Feedxcavator - a HTML to RSS converter in Clojure

As a Feedly addict, often I become upset when web pages I interested in, such as local newspapers or cinema timetables, does not provide a feed. There are plenty of HTML to RSS converters on the net, but most of them try to guess what part of a page should be converted to a feed by the reasons and algorithms which are known only by themselves. Some of them give more than I want, some are pretty smart and give almost what I want, but not all. And I decided to create my own tool I could fine tune, using the computing power which Google generously offers us for free with the App Engine services. And I (probably) succeeded.

The tensor of Bukowski or in search of tricky ways to say that a work of art is a shit

Often watching a movie series or reading a book we intuitively realize that we like or dislike it, but it's hard to say why. The assessment system described below helps to understand this in a more reasonable way (I hope so), so we would be able to tell, is it worth to continue to watch or read that book or movie or it's better to drop it. Let's examine this in more details, and try to apply the system, for example, for the "Star Wars", to see why they're a shit and why this shit is so glorious.

Note: the name of Bukowski was chosen only because it's consonant with Minkovski, but he probably have had a quite similar point of view on this account.

A Few Notes on Firefox Tweaking

As a relatively experienced Mozilla browsers user, I always wonder when I meet convinced Firefox users who completely do not use any extensions or use only few basic ones. Although you may find many useful Firefox-related tips at this place, I'll try to list some (probably) not so well acknowledged Firefox extensions. I cant't imagine how do people use browsers without them.

Two-pass feed reading algorythm, "Save for Later" use case and Feedly

If you have large RSS subscription list, you've probably encountered immense amounts of new fresh feed items, which you were unable to read. Sometimes, there is no other choice other than to read only what you can handle and dump the rest to trash (when you hadn't been reading news for several days, for example). But in general, you could read more than usual, if you will use some optimization strategies.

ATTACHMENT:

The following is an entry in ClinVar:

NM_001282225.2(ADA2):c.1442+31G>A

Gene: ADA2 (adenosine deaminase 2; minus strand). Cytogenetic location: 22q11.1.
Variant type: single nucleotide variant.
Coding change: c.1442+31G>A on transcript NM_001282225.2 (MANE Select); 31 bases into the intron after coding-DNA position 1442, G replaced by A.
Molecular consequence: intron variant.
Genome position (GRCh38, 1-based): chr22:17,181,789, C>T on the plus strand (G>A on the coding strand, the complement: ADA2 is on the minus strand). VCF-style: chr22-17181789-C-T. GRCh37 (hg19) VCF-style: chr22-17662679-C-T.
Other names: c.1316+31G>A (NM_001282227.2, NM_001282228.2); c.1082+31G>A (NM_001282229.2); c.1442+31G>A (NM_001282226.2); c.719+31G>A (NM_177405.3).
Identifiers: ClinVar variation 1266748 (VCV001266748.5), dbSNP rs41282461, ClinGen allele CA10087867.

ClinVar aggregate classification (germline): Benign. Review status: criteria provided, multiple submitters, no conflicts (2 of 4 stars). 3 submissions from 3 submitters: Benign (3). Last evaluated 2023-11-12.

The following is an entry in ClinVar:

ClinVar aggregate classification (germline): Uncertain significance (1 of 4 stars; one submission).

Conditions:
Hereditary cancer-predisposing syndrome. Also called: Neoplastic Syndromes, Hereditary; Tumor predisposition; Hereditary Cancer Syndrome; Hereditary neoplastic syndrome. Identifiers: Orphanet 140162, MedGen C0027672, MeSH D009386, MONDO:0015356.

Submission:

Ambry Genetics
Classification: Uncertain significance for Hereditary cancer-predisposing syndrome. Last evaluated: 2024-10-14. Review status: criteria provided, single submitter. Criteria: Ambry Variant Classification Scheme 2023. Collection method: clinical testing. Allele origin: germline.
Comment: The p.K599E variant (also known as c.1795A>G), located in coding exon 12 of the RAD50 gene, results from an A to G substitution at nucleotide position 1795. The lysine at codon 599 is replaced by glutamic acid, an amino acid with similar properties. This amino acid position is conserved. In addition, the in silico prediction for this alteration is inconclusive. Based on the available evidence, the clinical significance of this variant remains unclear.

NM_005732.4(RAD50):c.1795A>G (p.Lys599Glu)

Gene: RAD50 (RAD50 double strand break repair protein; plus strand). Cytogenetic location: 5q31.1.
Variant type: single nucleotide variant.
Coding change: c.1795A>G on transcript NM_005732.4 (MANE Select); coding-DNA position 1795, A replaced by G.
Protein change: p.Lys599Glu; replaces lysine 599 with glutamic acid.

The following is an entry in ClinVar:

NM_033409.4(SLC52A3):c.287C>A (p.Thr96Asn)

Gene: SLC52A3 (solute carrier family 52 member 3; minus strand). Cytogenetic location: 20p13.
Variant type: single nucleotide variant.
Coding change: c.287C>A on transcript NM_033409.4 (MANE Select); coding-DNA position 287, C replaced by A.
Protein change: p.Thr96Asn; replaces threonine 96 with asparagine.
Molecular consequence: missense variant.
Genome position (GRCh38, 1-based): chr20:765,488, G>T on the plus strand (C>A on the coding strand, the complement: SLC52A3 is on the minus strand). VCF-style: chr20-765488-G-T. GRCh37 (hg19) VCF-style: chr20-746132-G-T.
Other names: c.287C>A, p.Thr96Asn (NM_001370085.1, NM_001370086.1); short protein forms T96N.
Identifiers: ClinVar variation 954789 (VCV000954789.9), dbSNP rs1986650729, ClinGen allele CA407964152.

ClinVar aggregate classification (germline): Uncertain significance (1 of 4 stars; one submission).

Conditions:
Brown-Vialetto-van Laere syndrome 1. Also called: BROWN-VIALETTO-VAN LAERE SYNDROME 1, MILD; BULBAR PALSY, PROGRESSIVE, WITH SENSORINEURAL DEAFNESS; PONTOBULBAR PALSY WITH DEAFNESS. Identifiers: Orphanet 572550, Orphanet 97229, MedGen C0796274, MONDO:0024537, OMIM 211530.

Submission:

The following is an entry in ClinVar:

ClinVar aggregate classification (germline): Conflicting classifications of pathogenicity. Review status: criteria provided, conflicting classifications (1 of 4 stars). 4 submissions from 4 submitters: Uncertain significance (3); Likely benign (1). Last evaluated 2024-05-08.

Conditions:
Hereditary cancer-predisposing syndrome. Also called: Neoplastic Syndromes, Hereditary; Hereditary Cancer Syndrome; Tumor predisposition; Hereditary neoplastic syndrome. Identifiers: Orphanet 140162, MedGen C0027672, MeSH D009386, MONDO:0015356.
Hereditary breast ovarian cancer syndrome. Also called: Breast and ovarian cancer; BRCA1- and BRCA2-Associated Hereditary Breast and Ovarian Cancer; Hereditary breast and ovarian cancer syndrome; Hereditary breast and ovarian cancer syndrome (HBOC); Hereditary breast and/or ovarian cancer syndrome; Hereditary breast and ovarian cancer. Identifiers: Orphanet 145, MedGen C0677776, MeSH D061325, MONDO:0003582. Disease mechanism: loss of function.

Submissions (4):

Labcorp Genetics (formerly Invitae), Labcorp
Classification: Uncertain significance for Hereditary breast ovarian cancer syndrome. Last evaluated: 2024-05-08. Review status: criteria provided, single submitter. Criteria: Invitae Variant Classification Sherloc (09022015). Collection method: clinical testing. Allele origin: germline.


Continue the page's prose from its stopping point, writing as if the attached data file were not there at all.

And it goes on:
How to Draw a Day/Night World Map

Actually, there is nothing too hard. Nowadays we could do this using only plain JavaScript and a HTML5 canvas, so let's do it.

Advanced SlideShow Gadget

I have a large image library, and use of Windows SlideShow desktop gadget is a nice way to run over it at the spare time. But the standard one is quite small, and it reasonable to have a larger gadget. I didn't managed to find a gadget suitable for my needs on the net, so I decided to make my own one, since it's relatively easy to tweak standard gadgets. Here it is, an advanced slideshow gadget based on built-in Windows SlideShow:
In addition to a reasonably large size the gadget shows a path of the image being displayed and also has ability to instantly delete the image or copy it to a selected folder. Direct download link and the source code.

Portable Enso Launcher

Humanized Enso Launcher was a decent Windows command interface application by Aza Raskin & Co written in Python. It had one ultimate benefit - the application was extensible, so it was possible to write extension commands in several programming languages. But eventually it had been abandoned by its authors, and all the development efforts migrated to the community
Community version was more lightweight but extensible only with Python, although there were plenty of user commands. The active development also had not lasted for so long and become stagnant, the documentation base (http://ensowiki.com) had died, and it seems that all hopes are lost for this great application. But it's still usable (particularly I use it), and I decided to create my own portable distribution of the community edition of Enso Launcher, supplied with several additional commands. This version also provides a Windows-friendly startup application (there is no such application in the original community edition which is launched by batch files) and keeps commands in the Enso folder, so it would be harder to accidentally lose customized or "learn as open" commands, for example, because of the reinstallation of the operating system.
A version of these additional commands for the original Enso Launcher is also exists.